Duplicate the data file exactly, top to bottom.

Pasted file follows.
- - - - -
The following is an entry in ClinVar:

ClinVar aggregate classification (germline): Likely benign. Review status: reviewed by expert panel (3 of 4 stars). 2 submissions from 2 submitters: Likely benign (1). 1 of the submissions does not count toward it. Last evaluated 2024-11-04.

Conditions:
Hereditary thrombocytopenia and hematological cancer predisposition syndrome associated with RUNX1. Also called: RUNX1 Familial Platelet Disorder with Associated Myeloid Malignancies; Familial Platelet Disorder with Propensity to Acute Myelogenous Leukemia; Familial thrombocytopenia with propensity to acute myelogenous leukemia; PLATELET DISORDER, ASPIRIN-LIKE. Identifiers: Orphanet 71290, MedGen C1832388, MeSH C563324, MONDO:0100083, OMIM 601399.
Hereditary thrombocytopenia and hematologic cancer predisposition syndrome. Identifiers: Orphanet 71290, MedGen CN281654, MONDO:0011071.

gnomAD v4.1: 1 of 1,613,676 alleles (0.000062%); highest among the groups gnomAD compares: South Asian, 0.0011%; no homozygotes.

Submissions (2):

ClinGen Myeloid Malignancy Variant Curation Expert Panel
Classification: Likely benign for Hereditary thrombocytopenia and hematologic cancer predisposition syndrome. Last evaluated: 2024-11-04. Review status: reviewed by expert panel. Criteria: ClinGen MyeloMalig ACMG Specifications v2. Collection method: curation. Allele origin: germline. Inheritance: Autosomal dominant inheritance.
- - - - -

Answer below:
The following is an entry in ClinVar:

ClinVar aggregate classification (germline): Likely benign. Review status: reviewed by expert panel (3 of 4 stars). 2 submissions from 2 submitters: Likely benign (1). 1 of the submissions does not count toward it. Last evaluated 2024-11-04.

Conditions:
Hereditary thrombocytopenia and hematological cancer predisposition syndrome associated with RUNX1. Also called: RUNX1 Familial Platelet Disorder with Associated Myeloid Malignancies; Familial Platelet Disorder with Propensity to Acute Myelogenous Leukemia; Familial thrombocytopenia with propensity to acute myelogenous leukemia; PLATELET DISORDER, ASPIRIN-LIKE. Identifiers: Orphanet 71290, MedGen C1832388, MeSH C563324, MONDO:0100083, OMIM 601399.
Hereditary thrombocytopenia and hematologic cancer predisposition syndrome. Identifiers: Orphanet 71290, MedGen CN281654, MONDO:0011071.

gnomAD v4.1: 1 of 1,613,676 alleles (0.000062%); highest among the groups gnomAD compares: South Asian, 0.0011%; no homozygotes.

Submissions (2):

ClinGen Myeloid Malignancy Variant Curation Expert Panel
Classification: Likely benign for Hereditary thrombocytopenia and hematologic cancer predisposition syndrome. Last evaluated: 2024-11-04. Review status: reviewed by expert panel. Criteria: ClinGen MyeloMalig ACMG Specifications v2. Collection method: curation. Allele origin: germline. Inheritance: Autosomal dominant inheritance.